In any correlation, outliers can exert significant influence on the data. The second row in the table shows the correlation if we exclude outliers, which are shown in red in the scatter plots below. These are mainly the Baltic countries, where the population has declined significantly, but economic growth is quite strong. Without the outliers, the size of the correlations is a good deal smaller, but remains negative for all four time periods, so the basic finding holds even when these countries are excluded. Of course, there is no obvious reason to exclude them as they are OECD countries with high incomes as defined by the World Bank.

    It is worth adding that arguments for more population growth may be heard more sympathetically by many Americans who think of slow population growth or population decline as inherently undesirable because it is often associated with cities where problems like crime, chronic unemployment, and poor public services are pronounced (e.g. Detroit). But in such places the falloff in population is a symptom of social problems, as people fled the city; it is not the cause of the problems. Moreover, the United States is not in any “danger” of population decline. Even under the Census Bureau’s “low immigration” scenario, the U.S. population is projected to be 376 million in 2060 — 43 million more than today. In short, the depopulation of struggling American cities is in no way analogous to slowing population growth in the United States.

    The chief justification for advocates who want to spur population growth, including through increased immigration, is that doing so is vital to maintaining robust economic growth. In truth, there is no clear link between the two. More people will generally make for a larger economy, but it is per capita GDP, not aggregate GDP, that determines the standard of living in the country. Prior research and the results presented here show that population growth may actually reduce per capita economic growth in developed countries. This should give pause to anyone who is convinced that slowing population growth in the United States necessarily “portends a population disaster”.



    Figure 1. Scatter Plot of Population Growth and per Capita Economic Growth in Developed Countries, 2000-2006



    Source: World Bank population and per capita GDP figures in constant 2010 U.S. dollars for OECD high-income countries.


    Figure 2. Scatter Plot of Population Growth and per Capita Economic Growth in Developed Countries, 2000-2009



    Source: World Bank population and per capita GDP figures in constant 2010 U.S. dollars for OECD high-income countries.


    Figure 3. Scatter Plot of Population Growth and per Capita Economic Growth in Developed Countries, 2010 to 2019



    Source: World Bank population and per capita GDP figures in constant 2010 U.S. dollars for OECD high-income countries.


    Figure 4. Scatter Plot of Population Growth and per Capita Economic Growth in Developed Countries, 2000-2019



    Source: World Bank population and per capita GDP figures in constant 2010 U.S. dollars for OECD high-income countries.


    Table 2. Percent Population Growth
    and Percent per Capita GDP Growth
    for Developed Countries, 2000 to 2009



    GDP per Capita Growth
    Population Growth
    Country
    Name
    2000-
    2006
    2000-
    2009
    2010-
    2019
    2000-
    2019
    2000-
    2006
    2000-
    2009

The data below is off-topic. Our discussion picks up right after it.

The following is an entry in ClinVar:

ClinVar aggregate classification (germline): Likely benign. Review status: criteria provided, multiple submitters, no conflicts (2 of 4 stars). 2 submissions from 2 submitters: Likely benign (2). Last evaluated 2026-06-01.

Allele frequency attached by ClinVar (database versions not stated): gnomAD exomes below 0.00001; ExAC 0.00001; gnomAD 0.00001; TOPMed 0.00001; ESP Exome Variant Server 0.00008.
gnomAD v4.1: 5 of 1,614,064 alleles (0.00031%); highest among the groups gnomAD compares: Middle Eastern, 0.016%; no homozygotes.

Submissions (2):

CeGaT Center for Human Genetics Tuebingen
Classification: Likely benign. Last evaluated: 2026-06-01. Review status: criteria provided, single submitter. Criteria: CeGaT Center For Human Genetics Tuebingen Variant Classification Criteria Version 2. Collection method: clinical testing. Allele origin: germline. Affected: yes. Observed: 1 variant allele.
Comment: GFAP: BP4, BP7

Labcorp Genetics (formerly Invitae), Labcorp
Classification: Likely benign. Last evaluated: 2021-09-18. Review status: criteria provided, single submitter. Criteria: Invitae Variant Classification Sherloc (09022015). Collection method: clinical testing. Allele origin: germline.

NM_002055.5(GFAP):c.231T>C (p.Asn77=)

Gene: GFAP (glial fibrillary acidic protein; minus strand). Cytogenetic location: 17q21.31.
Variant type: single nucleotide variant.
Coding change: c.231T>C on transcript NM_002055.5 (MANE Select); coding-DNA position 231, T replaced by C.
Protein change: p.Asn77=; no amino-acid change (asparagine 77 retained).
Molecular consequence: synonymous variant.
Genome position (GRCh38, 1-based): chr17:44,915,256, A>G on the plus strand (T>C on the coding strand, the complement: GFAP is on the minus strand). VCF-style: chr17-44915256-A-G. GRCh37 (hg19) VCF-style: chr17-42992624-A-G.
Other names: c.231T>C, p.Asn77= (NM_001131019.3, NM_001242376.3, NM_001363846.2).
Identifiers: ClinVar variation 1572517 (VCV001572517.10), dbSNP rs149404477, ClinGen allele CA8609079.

2010-
    2019
    2000-
    2019
    Luxembourg 12.3% 9.1% 5.8% 18.8% 8.3% 14.1% 22.3% 42.1%
    Israel 3.0% 6.7% 14.9% 27.2% 12.2% 19.0% 18.8% 44.0%
    Australia 11.5% 16.8% 9.9% 29.0% 8.1% 13.3% 15.1% 32.4%
    Iceland 19.7% 18.8% 19.3% 37.0% 8.0% 13.3% 13.6% 28.5%
    New Zealand 15.4% 14.3% 15.7% 32.8% 8.5% 11.5% 13.0% 27.5%
    Chile 25.4% 29.8% 17.8% 60.2% 6.6% 10.1% 11.1% 23.5%
    Canada 16.6% 18.3% 8.7% 31.1% 6.1% 9.6% 10.5% 22.5%
    Sweden 16.4% 12.0% 9.7% 29.1% 2.3% 4.8% 9.7% 15.9%
    Switzerland 7.4% 7.9% 6.4% 17.1% 4.2% 7.8% 9.6% 19.4%
    Norway 10.0% 8.0% 5.5% 13.4% 3.8% 7.5% 9.4% 19.1%
    Ireland 21.2% 9.1% 63.6% 80.7% 12.3% 19.2% 8.4% 29.9%
    United
    Kingdom
    14.4% 9.3% 10.8% 22.5% 3.3% 5.7% 6.5% 13.5%
    Austria 9.4% 9.8% 7.9% 20.4% 3.2% 4.1% 6.1% 10.8%
    United States 10.5% 6.5% 15.0% 24.7% 5.7% 8.7% 6.1% 16.3%
    Belgium 9.7% 9.4% 7.9% 20.3% 2.9% 5.3% 5.4% 12.0%
    Denmark 9.0% 2.5% 13.4% 17.9% 1.8% 3.4% 4.9% 9.0%
    Korea, Rep. 30.6% 40.9% 24.2% 86.0% 3.0% 4.9% 4.3% 10.0%
    Netherlands 7.7% 8.8% 8.9% 19.5% 2.6% 3.8% 4.3% 8.8%
    France 6.6% 4.6% 9.1% 15.7% 4.4% 6.2% 3.1% 10.1%
    Finland 16.3% 12.0% 6.3% 22.3% 1.7% 3.1% 2.9% 6.6%
    Slovenia 24.9% 25.8% 16.7% 48.1% 0.9% 2.6% 1.9% 5.0%
    Czech
    Republic
    29.5% 31.3% 21.6% 63.0% -0.2% 1.8% 1.9% 4.0%
    Italy 4.3% -2.3% -0.9% -1.8% 2.1% 3.8% 1.7% 5.9%
    Germany 6.4% 4.9% 14.2% 25.1% 0.2% -0.4% 1.7% 1.1%
    Slovak
    Republic
    39.1% 53.4% 25.4% 103.5% -0.3% 0.0% 1.2% 1.2%
    Spain 11.8% 7.7% 9.5% 17.5% 9.4% 14.3% 1.1% 16.0%
    Poland 23.7% 41.9% 38.0% 103.7% -0.3% -0.3% -0.2% -0.8%
    Estonia 62.0% 42.8% 41.0% 107.3% -3.6% -4.5% -0.4% -5.0%
    Japan 6.7% 1.3% 10.5% 16.6% 0.8% 0.9% -1.4% -0.5%
    Hungary 30.8% 24.2% 33.2% 67.7% -1.4% -1.8% -2.3% -4.3%
    Portugal 3.8% 2.9% 9.6% 14.7% 2.3% 2.7% -2.9% -0.2%
    Greece 25.4% 22.5% -10.7% 3.2% 2.0% 2.8% -3.6% -0.8%
    Latvia 77.3% 67.5% 46.9% 140.1% -6.3% -9.5% -8.8% -19.2%
    Lithuania 65.9% 66.6% 55.2% 168.4% -6.6% -9.6% -10.0% -20.4%

    Source: World Bank population and per capita GDP figures in constant 2010 U.S.
    dollars for OECD high income countries.









    https://cis.org/Camarota/There-No-Ev...oped-Economies
    borderhawk7 and GeorgiaPeach like this.
    TO BECOME AN AMERICAN YOU MUST CHANGE YOUR VALUES ...NOT YOUR LOCATION

    STAY HOME AND BUILD AMERICA ON YOUR SOIL

  2. #2
    Senior Member Beezer's Avatar
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    We want quality of life...not "quantity" of mouths to feed and more poverty that results in crime, theft, murder, rape, drugs, gangs, and despair.

    We do not want or need the worlds uneducated, overbreeding poor, who do not have the means to support themselves in their own country and come here and live off our backs.

    We have no housing, we need to preserve our water, our land, our jobs and have peace and safety in our communities.

    If these people coming here are so great...they why can't they be prosperous on their own soil? We are not the solution to the worlds problems, their breeding habits, nor are we their piggy bank.

    We need a 10 year pause on all immigration.
    TO BECOME AN AMERICAN YOU MUST CHANGE YOUR VALUES ...NOT YOUR LOCATION

    STAY HOME AND BUILD AMERICA ON YOUR SOIL